Gregory R. Carmichael has done extensive research related to air quality and its environmental impacts. He is currently the Karl Kammermeyer professor of chemical and biochemical engineering at the University of Iowa. He also serves as the co-director of the Center for Global and Regional Environmental Research. His research activities include the development of comprehensive air quality models and their application to regional and international air pollution problems. His studies have led to a greater appreciation and understanding of the importance of long range transport of pollutants within Asia and across the Pacific. His work has also explored the importance of dust on atmospheric chemistry. His work has focused on the role of black carbon (BC) in the atmosphere and its dual role as an air pollutant and climate warming agent. He is a member of the scientific steering committee for the UNEP ABC Asia project and was a co-lead author on a UNEP study aimed at providing a critical assessment of the role of BC as a short lived radiative forcing agent. He also serves as chair of the Scientific Advisory Group for the World Meteorological Organization Global Atmospheric Watch Urban Meteorology and Environment project, which is focused on building capacity worldwide to improve air quality forecasts and related services.
Presentation Title: Improving Air Quality in Smart Cities
Abstract: Cities are at the forefront in addressing many important societal issues. This is true in the case of air pollution, where urban environments are often the most polluted and the health impacts are the greatest. Urban environments are also where the policies to improve air pollution are first implemented. Actions to improve air quality need to be comprehensive and impact all sectors including transportation, industry, power generation and residential. Actions also include long terms city planning, taking into consideration for example building orientation to improve dispersion and green areas to reduce the urban heat island. This talk will discuss current efforts to improve air quality in cities, with an emphasis on how “smart” cities are using technologies such as low cost sensors. A discussion of efforts from international organizations such as the World Meteorological Organization to support sustainable cities will also be presented.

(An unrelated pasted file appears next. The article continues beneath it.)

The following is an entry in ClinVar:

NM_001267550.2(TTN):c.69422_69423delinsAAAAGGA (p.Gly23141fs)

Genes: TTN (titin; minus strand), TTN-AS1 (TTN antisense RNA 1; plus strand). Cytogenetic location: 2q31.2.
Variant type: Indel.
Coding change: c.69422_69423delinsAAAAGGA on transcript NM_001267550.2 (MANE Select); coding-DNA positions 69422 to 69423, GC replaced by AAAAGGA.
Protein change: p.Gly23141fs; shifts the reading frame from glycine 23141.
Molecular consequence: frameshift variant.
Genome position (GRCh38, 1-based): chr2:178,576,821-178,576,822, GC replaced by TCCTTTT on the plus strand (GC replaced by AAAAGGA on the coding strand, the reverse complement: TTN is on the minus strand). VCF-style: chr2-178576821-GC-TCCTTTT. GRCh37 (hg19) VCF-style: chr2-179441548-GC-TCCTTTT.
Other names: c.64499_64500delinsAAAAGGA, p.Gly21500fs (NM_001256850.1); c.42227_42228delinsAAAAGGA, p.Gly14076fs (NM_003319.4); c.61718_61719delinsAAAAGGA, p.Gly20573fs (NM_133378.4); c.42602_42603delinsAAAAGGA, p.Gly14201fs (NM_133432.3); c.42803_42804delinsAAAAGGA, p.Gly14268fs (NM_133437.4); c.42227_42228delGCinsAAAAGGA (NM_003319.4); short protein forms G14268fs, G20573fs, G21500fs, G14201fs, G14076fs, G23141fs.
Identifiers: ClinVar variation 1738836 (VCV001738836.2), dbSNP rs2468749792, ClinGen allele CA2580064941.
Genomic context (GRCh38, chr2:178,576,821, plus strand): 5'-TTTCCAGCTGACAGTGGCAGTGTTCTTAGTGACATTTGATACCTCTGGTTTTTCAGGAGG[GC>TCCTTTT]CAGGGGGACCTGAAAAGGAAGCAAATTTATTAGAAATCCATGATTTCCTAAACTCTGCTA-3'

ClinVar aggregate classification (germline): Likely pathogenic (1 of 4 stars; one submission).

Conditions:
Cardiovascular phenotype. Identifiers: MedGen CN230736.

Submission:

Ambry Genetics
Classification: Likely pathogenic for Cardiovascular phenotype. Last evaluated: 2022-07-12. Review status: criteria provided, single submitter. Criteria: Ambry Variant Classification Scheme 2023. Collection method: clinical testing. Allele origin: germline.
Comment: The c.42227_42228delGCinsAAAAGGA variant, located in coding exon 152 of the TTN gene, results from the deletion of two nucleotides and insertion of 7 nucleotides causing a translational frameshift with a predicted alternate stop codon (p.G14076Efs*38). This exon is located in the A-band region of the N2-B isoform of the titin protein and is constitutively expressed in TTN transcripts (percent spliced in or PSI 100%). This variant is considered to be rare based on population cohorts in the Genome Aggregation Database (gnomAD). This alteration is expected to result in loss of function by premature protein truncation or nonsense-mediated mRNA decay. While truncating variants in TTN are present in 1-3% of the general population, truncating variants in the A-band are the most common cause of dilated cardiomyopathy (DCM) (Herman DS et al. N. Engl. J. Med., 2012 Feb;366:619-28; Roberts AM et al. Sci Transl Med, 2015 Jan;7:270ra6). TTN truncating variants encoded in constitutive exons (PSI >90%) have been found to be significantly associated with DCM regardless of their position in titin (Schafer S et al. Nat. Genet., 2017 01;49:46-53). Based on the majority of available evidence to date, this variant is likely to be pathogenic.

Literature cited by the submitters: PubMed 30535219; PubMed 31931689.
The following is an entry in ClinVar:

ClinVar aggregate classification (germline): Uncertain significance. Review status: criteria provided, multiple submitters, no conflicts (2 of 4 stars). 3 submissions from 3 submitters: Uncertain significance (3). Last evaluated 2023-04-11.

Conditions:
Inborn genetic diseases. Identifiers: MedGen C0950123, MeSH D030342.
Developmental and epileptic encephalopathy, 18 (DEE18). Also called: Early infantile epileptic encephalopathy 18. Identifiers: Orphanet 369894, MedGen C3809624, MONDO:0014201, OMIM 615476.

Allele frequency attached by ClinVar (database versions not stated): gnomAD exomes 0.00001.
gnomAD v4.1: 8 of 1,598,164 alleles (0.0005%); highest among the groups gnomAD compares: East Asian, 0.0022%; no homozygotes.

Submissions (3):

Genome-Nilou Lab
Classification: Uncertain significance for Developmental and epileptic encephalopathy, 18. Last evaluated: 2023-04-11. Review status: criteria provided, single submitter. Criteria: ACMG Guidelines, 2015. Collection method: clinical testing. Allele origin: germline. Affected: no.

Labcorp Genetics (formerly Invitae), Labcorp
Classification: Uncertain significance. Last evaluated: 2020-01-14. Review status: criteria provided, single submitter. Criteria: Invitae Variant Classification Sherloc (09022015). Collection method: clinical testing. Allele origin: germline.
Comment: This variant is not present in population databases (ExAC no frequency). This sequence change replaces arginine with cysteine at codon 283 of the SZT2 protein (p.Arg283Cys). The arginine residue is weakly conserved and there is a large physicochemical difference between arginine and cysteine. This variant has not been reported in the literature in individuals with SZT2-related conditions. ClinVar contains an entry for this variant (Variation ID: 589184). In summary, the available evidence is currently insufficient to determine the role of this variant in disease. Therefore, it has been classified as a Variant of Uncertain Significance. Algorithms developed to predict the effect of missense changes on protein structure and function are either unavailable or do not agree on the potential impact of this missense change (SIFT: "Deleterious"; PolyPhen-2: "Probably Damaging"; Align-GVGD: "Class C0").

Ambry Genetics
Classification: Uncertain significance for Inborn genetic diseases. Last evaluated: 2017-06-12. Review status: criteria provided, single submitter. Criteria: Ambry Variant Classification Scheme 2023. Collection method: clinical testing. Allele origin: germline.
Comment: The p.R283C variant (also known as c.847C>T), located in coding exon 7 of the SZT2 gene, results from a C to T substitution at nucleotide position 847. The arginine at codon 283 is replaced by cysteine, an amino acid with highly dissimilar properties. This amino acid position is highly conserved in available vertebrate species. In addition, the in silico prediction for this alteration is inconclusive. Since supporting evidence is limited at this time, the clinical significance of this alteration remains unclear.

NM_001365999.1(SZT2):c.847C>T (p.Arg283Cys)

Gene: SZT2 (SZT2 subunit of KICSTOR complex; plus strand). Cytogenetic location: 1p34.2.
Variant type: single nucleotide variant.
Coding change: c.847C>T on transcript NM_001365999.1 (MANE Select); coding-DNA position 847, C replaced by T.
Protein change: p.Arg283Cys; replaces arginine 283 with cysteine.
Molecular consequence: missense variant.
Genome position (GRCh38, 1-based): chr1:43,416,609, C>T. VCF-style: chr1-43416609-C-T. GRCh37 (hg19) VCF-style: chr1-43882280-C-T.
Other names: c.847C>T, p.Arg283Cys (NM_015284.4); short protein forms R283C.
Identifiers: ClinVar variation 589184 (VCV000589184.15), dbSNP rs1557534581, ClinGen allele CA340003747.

A. Jacob Odgaard, Professor and Dean, School of Architecture and Design, Southwest Jiaotong University, Chengdu, China; formerly Professor of Civil and Environmental Engineering, University of Iowa, Iowa City, U.S., and Research Engineer, IIHR-Hydroscience and Engineering, University of Iowa, Iowa City, He has served as Editor of ASCE Journal of Hydraulic Engineering. He received Hydraulic Structures Medal and Karl Emil Hilgard Hydraulics Prize from ASCE. He has earned the designation of Diplomate, Water Resources Engineer (D.WRE) by the American Academy of Water Resources Engineers (AAWRE) Board of Trustees.
Presentation Title: Water Quality Control Measures in Growing Cities
Abstract: Urbanization, climate change, and outdated infrastructure are driving innovations in storm water and pollution management in cities. Low impact and green infrastructure technologies are being developed to manage excess storm water runoff and water quality. Many are being developed for and used in the so-called sponge cities. Design guidelines vary as do performance. Critical for a smart management approach is understanding the urban water balance and the parameters in the hydrologic cycle that affect this balance. We’ll discuss alternatives for managing the man-made change in the ratio between runoff and infiltration, methods for capitalizing on nature’s own ability to self-regulate and purify, and strategies for monitoring performance. We’ll also pitch the need for education in the new technologies and suggest ways to effectively share experience worldwide.